36. 36. More specific types of spongiosis • Neutrophilic spongiosis • Eosinophilic spongiosis • Follicular spongiosis • Miliarial spongiosis
  37. 37. Neutrophilic spongiosis = neutrophils in epidermis + some degree of spongiosis (often pustular)
  38. 38. Neutrophilic spongiosis • Pustular psoriasis • Palmoplantar pustulosis • Dermatophytosis • Pustular contact dermatitis • Reiter’s syndrome • IgA pemphigus • Herpetiform pemphigus • Infantile acropustulosis • Acute generalized exanthematous pustulosis (AGEP) • Impetiginized spongiotic dermatitis
  39. 39. Eosinophilic spongiosis = eosinophils in epidermis with some degree of spongiosis
  40. 40. Eosinophilic spongiosis • Allergic contact dermatitis • Id reaction • Atopic dermatitis • Precursor lesions of bullous pemphigoid (or pemphigus) • Arthropod bite reactions (including scabies) • Spongiotic drug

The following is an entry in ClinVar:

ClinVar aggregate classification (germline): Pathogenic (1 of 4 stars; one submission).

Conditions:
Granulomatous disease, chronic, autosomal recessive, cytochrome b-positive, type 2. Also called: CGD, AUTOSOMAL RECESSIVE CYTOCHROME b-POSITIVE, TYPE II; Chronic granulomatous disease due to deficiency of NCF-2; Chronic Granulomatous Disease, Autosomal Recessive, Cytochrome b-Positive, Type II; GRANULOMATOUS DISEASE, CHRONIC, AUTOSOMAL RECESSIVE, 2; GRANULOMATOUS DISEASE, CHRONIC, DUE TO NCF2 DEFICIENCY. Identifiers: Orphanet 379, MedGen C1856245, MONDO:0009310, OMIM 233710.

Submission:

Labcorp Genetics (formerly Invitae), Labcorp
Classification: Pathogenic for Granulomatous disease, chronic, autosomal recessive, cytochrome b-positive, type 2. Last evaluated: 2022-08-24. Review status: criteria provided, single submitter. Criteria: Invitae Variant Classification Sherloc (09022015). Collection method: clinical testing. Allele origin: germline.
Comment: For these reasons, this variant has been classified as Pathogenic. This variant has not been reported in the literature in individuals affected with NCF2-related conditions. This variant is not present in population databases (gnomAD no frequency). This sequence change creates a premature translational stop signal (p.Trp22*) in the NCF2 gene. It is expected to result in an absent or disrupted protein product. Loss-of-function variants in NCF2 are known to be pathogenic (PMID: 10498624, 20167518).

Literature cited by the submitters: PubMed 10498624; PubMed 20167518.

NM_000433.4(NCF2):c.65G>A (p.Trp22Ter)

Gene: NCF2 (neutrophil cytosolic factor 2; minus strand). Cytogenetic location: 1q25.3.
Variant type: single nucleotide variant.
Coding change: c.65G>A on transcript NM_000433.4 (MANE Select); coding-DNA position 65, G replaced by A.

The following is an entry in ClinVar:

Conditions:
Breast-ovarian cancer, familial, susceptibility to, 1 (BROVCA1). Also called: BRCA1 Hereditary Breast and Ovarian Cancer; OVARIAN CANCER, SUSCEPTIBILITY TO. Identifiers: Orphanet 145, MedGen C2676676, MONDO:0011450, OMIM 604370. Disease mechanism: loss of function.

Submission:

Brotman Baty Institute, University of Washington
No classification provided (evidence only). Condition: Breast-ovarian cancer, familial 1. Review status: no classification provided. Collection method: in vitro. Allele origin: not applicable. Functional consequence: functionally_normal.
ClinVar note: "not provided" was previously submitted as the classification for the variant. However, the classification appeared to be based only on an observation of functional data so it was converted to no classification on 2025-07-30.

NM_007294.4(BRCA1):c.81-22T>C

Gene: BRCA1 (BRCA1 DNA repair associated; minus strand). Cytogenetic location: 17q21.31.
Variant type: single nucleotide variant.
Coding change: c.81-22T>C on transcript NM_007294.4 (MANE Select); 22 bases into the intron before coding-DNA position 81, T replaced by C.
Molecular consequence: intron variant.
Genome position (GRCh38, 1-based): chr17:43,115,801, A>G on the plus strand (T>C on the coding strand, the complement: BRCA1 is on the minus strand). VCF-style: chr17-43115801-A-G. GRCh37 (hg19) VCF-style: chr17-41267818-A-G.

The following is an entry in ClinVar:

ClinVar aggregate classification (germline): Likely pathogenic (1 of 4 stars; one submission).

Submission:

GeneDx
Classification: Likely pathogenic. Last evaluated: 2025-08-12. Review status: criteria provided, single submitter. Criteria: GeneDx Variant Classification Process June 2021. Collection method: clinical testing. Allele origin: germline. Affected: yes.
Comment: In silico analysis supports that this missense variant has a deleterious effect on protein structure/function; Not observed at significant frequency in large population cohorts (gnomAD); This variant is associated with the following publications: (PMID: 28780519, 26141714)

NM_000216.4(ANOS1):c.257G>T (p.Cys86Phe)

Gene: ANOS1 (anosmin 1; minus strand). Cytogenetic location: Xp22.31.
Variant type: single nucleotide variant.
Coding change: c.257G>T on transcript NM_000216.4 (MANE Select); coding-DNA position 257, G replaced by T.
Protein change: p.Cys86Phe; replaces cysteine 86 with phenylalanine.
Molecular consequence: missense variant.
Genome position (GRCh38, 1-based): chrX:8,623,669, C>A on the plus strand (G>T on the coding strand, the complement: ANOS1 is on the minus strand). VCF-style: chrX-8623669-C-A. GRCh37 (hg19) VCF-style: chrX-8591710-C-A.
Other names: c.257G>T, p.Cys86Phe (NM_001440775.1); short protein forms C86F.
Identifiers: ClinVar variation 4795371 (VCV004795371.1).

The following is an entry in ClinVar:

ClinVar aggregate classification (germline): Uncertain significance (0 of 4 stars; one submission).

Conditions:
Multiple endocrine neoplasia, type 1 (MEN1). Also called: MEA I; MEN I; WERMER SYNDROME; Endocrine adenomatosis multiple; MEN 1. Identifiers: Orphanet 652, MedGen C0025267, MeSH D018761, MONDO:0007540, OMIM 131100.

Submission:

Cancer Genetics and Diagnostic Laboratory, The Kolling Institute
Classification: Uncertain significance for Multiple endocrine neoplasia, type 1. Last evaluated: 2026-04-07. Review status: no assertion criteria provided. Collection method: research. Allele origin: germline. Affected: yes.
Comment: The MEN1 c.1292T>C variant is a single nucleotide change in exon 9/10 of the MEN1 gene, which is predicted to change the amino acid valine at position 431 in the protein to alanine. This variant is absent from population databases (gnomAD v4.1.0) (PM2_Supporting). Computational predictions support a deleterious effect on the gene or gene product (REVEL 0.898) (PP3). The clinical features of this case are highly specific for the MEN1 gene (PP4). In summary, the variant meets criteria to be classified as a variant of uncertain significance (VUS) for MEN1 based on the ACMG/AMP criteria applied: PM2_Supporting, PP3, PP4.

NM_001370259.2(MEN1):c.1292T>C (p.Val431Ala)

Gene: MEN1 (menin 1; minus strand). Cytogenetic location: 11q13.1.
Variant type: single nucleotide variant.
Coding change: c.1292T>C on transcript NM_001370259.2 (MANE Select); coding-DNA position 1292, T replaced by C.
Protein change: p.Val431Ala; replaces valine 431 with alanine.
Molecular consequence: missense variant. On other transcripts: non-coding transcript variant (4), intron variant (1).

41. 41. Follicular (or folliculocentric) spongiosis =when prominent spongiosis in the follicular epithelium
  42. 42. Follicular spongiosis • Atopic dermatitis • Eosinophilic (suppurative) folliculitis • Apocrine miliaria (Fox-Fordyce disease) • Disseminate and recurrent infundibulofolliculitis
  43. 43. Lichenoid/interface dermatitis • Key feature = epidermal basal layer damage— cell death +/- basal layer vacuolar change • Terminology confusing-- some use “interface dermatitis” alone when there vacuolar change predominating or “lichenoid dermatitis” when cell death and/or a band-like dermal lymphocytic infiltrate predominates • Most often used together as most diseases with this pattern will have some of both features